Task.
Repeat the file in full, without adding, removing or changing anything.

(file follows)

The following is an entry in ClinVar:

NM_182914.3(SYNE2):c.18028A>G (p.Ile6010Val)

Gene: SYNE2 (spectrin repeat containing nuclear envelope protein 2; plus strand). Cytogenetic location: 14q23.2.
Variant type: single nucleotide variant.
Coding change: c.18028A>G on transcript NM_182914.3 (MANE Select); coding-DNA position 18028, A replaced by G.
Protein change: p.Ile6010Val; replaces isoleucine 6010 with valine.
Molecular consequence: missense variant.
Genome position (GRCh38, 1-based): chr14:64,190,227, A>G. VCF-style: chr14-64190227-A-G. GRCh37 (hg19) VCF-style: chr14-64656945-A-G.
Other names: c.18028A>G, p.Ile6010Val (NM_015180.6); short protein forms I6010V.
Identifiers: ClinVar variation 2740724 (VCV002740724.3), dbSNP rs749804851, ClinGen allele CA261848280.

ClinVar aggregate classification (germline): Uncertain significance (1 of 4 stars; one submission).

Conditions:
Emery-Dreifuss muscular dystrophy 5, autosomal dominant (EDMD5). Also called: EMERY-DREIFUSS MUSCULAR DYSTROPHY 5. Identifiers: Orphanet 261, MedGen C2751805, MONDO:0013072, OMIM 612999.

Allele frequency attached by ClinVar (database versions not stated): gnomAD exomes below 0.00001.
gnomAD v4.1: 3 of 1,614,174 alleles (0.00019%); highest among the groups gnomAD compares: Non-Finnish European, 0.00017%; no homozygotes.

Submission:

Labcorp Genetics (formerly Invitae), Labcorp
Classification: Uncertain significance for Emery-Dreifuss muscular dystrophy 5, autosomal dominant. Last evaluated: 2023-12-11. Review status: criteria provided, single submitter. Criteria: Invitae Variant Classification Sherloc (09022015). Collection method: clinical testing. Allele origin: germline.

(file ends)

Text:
The following is an entry in ClinVar:

NM_182914.3(SYNE2):c.18028A>G (p.Ile6010Val)

Gene: SYNE2 (spectrin repeat containing nuclear envelope protein 2; plus strand). Cytogenetic location: 14q23.2.
Variant type: single nucleotide variant.
Coding change: c.18028A>G on transcript NM_182914.3 (MANE Select); coding-DNA position 18028, A replaced by G.
Protein change: p.Ile6010Val; replaces isoleucine 6010 with valine.
Molecular consequence: missense variant.
Genome position (GRCh38, 1-based): chr14:64,190,227, A>G. VCF-style: chr14-64190227-A-G. GRCh37 (hg19) VCF-style: chr14-64656945-A-G.
Other names: c.18028A>G, p.Ile6010Val (NM_015180.6); short protein forms I6010V.
Identifiers: ClinVar variation 2740724 (VCV002740724.3), dbSNP rs749804851, ClinGen allele CA261848280.

ClinVar aggregate classification (germline): Uncertain significance (1 of 4 stars; one submission).

Conditions:
Emery-Dreifuss muscular dystrophy 5, autosomal dominant (EDMD5). Also called: EMERY-DREIFUSS MUSCULAR DYSTROPHY 5. Identifiers: Orphanet 261, MedGen C2751805, MONDO:0013072, OMIM 612999.

Allele frequency attached by ClinVar (database versions not stated): gnomAD exomes below 0.00001.
gnomAD v4.1: 3 of 1,614,174 alleles (0.00019%); highest among the groups gnomAD compares: Non-Finnish European, 0.00017%; no homozygotes.

Submission:

Labcorp Genetics (formerly Invitae), Labcorp
Classification: Uncertain significance for Emery-Dreifuss muscular dystrophy 5, autosomal dominant. Last evaluated: 2023-12-11. Review status: criteria provided, single submitter. Criteria: Invitae Variant Classification Sherloc (09022015). Collection method: clinical testing. Allele origin: germline.